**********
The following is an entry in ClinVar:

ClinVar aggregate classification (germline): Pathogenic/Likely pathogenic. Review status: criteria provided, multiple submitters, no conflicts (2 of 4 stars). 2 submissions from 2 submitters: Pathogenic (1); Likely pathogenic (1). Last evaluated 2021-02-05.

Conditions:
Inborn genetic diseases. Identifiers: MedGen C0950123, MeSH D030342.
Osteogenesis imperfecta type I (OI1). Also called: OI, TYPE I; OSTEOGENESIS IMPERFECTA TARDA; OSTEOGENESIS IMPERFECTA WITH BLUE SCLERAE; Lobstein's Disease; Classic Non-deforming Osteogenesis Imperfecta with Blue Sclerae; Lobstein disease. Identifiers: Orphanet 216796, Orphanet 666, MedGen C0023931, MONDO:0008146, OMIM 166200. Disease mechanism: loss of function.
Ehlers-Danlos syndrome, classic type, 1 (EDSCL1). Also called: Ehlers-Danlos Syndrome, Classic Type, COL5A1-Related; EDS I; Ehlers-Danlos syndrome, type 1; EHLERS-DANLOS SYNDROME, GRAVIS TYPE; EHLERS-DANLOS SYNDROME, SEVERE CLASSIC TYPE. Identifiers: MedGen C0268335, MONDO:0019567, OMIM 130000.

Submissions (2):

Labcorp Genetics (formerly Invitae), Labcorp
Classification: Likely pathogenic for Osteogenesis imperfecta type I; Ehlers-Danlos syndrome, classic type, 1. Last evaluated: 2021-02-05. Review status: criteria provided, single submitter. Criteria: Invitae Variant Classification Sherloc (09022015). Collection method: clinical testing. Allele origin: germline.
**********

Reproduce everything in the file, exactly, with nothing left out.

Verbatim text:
The following is an entry in ClinVar:

ClinVar aggregate classification (germline): Pathogenic/Likely pathogenic. Review status: criteria provided, multiple submitters, no conflicts (2 of 4 stars). 2 submissions from 2 submitters: Pathogenic (1); Likely pathogenic (1). Last evaluated 2021-02-05.

Conditions:
Inborn genetic diseases. Identifiers: MedGen C0950123, MeSH D030342.
Osteogenesis imperfecta type I (OI1). Also called: OI, TYPE I; OSTEOGENESIS IMPERFECTA TARDA; OSTEOGENESIS IMPERFECTA WITH BLUE SCLERAE; Lobstein's Disease; Classic Non-deforming Osteogenesis Imperfecta with Blue Sclerae; Lobstein disease. Identifiers: Orphanet 216796, Orphanet 666, MedGen C0023931, MONDO:0008146, OMIM 166200. Disease mechanism: loss of function.
Ehlers-Danlos syndrome, classic type, 1 (EDSCL1). Also called: Ehlers-Danlos Syndrome, Classic Type, COL5A1-Related; EDS I; Ehlers-Danlos syndrome, type 1; EHLERS-DANLOS SYNDROME, GRAVIS TYPE; EHLERS-DANLOS SYNDROME, SEVERE CLASSIC TYPE. Identifiers: MedGen C0268335, MONDO:0019567, OMIM 130000.

Submissions (2):

Labcorp Genetics (formerly Invitae), Labcorp
Classification: Likely pathogenic for Osteogenesis imperfecta type I; Ehlers-Danlos syndrome, classic type, 1. Last evaluated: 2021-02-05. Review status: criteria provided, single submitter. Criteria: Invitae Variant Classification Sherloc (09022015). Collection method: clinical testing. Allele origin: germline.